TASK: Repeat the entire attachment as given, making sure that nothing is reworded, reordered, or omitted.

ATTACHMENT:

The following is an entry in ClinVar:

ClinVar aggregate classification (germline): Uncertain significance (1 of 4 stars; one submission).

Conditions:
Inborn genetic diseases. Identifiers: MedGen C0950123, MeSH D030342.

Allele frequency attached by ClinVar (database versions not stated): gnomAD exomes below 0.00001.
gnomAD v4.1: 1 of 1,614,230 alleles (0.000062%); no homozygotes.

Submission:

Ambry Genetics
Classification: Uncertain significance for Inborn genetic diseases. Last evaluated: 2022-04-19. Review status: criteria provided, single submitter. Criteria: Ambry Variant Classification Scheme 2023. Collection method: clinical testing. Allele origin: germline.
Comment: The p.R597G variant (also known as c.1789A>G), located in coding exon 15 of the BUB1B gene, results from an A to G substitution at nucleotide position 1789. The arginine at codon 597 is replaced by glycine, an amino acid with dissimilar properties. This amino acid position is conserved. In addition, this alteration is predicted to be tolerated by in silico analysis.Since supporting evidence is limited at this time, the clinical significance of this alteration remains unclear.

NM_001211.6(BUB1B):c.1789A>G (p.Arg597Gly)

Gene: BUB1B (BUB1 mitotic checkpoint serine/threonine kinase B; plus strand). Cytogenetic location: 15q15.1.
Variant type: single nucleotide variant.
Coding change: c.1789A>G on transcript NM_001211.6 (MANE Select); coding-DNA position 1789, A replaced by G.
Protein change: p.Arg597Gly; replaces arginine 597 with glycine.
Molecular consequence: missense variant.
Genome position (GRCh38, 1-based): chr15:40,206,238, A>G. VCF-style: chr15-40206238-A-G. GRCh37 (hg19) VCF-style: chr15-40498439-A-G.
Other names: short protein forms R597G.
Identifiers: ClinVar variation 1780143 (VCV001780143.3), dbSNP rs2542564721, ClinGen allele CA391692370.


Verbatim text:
The following is an entry in ClinVar:

ClinVar aggregate classification (germline): Uncertain significance (1 of 4 stars; one submission).

Conditions:
Inborn genetic diseases. Identifiers: MedGen C0950123, MeSH D030342.

Allele frequency attached by ClinVar (database versions not stated): gnomAD exomes below 0.00001.
gnomAD v4.1: 1 of 1,614,230 alleles (0.000062%); no homozygotes.

Submission:

Ambry Genetics
Classification: Uncertain significance for Inborn genetic diseases. Last evaluated: 2022-04-19. Review status: criteria provided, single submitter. Criteria: Ambry Variant Classification Scheme 2023. Collection method: clinical testing. Allele origin: germline.
Comment: The p.R597G variant (also known as c.1789A>G), located in coding exon 15 of the BUB1B gene, results from an A to G substitution at nucleotide position 1789. The arginine at codon 597 is replaced by glycine, an amino acid with dissimilar properties. This amino acid position is conserved. In addition, this alteration is predicted to be tolerated by in silico analysis.Since supporting evidence is limited at this time, the clinical significance of this alteration remains unclear.

NM_001211.6(BUB1B):c.1789A>G (p.Arg597Gly)

Gene: BUB1B (BUB1 mitotic checkpoint serine/threonine kinase B; plus strand). Cytogenetic location: 15q15.1.
Variant type: single nucleotide variant.
Coding change: c.1789A>G on transcript NM_001211.6 (MANE Select); coding-DNA position 1789, A replaced by G.
Protein change: p.Arg597Gly; replaces arginine 597 with glycine.
Molecular consequence: missense variant.
Genome position (GRCh38, 1-based): chr15:40,206,238, A>G. VCF-style: chr15-40206238-A-G. GRCh37 (hg19) VCF-style: chr15-40498439-A-G.
Other names: short protein forms R597G.
Identifiers: ClinVar variation 1780143 (VCV001780143.3), dbSNP rs2542564721, ClinGen allele CA391692370.